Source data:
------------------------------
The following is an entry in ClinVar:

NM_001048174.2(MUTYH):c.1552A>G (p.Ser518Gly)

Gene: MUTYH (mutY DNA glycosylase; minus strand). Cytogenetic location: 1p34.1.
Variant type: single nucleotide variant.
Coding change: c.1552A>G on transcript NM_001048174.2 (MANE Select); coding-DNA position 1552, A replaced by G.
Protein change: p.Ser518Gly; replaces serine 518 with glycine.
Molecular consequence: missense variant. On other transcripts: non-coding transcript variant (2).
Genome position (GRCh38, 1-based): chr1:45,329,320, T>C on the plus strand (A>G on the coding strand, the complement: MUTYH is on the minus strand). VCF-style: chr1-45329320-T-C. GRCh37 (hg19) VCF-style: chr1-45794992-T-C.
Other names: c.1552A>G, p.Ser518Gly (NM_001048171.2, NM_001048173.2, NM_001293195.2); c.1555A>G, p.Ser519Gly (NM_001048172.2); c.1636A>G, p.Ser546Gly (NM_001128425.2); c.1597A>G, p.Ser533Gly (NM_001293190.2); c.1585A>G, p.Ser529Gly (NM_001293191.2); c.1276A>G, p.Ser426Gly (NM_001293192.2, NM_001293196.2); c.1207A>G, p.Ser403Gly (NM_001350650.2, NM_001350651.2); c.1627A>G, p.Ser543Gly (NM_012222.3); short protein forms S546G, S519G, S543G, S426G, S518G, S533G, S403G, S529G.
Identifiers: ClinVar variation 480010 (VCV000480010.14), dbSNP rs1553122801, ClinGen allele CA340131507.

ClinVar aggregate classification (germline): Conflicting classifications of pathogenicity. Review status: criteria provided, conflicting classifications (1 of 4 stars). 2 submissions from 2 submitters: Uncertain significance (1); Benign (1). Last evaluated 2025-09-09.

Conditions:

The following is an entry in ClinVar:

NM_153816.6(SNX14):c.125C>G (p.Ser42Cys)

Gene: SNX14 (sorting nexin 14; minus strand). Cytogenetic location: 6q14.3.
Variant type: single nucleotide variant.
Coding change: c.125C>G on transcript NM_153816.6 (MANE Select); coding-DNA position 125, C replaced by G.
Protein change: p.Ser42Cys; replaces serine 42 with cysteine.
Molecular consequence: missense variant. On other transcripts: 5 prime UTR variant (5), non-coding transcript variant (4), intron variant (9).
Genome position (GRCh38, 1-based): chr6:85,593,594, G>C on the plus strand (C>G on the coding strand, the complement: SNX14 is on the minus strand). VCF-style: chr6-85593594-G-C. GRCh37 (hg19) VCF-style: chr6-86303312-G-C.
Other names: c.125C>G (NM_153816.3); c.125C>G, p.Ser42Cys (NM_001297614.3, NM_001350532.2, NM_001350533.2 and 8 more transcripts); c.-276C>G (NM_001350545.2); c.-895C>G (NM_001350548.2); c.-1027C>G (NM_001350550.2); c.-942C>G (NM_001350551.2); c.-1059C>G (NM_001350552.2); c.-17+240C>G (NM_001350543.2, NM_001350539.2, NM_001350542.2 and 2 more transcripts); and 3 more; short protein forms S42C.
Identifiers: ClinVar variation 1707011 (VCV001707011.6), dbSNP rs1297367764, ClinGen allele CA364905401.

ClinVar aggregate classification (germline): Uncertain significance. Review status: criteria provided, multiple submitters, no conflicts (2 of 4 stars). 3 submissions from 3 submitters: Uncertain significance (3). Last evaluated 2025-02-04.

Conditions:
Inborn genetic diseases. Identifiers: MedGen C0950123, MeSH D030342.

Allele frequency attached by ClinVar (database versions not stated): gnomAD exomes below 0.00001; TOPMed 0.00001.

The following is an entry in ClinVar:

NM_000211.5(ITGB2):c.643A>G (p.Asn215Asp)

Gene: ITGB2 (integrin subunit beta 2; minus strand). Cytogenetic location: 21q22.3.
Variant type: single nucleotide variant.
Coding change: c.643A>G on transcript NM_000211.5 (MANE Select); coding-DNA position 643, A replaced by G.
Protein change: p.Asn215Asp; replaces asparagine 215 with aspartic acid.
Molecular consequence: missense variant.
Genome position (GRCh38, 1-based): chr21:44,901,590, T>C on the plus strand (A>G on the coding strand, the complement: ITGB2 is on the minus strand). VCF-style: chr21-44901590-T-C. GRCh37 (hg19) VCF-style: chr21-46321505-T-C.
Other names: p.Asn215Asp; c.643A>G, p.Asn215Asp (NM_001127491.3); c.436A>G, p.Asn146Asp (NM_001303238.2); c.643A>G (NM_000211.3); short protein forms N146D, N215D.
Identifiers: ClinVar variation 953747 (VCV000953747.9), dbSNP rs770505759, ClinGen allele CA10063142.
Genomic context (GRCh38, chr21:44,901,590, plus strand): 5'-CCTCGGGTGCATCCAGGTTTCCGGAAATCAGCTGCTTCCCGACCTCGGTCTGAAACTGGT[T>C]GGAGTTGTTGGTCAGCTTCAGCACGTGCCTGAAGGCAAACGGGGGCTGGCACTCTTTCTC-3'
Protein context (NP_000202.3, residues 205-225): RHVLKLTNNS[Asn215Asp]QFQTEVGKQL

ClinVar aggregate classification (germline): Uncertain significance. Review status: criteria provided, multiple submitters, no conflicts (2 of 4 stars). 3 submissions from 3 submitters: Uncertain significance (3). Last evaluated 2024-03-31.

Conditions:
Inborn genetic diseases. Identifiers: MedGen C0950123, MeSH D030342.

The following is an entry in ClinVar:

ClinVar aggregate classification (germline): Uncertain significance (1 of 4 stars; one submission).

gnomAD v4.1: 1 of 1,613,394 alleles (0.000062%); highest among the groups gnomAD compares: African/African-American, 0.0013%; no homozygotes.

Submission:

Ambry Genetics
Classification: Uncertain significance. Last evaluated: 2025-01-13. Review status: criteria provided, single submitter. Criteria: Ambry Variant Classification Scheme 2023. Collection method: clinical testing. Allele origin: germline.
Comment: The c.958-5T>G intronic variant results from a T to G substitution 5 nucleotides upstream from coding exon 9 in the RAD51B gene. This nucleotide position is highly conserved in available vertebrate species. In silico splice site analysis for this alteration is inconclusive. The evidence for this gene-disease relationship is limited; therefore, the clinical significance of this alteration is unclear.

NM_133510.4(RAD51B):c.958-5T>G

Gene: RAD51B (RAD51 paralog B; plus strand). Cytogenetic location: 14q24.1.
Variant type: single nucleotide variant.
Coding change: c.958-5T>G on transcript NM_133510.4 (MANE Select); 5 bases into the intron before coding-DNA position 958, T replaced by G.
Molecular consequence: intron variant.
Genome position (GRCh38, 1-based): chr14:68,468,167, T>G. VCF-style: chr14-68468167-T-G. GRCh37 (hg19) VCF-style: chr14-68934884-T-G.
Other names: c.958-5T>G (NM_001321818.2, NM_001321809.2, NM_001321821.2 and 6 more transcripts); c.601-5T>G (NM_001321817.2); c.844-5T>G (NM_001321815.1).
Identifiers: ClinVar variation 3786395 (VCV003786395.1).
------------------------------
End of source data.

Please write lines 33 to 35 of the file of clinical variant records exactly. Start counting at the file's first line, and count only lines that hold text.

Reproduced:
Molecular consequence: missense variant.
Genome position (GRCh38, 1-based): chr21:44,901,590, T>C on the plus strand (A>G on the coding strand, the complement: ITGB2 is on the minus strand). VCF-style: chr21-44901590-T-C. GRCh37 (hg19) VCF-style: chr21-46321505-T-C.
Other names: p.Asn215Asp; c.643A>G, p.Asn215Asp (NM_001127491.3); c.436A>G, p.Asn146Asp (NM_001303238.2); c.643A>G (NM_000211.3); short protein forms N146D, N215D.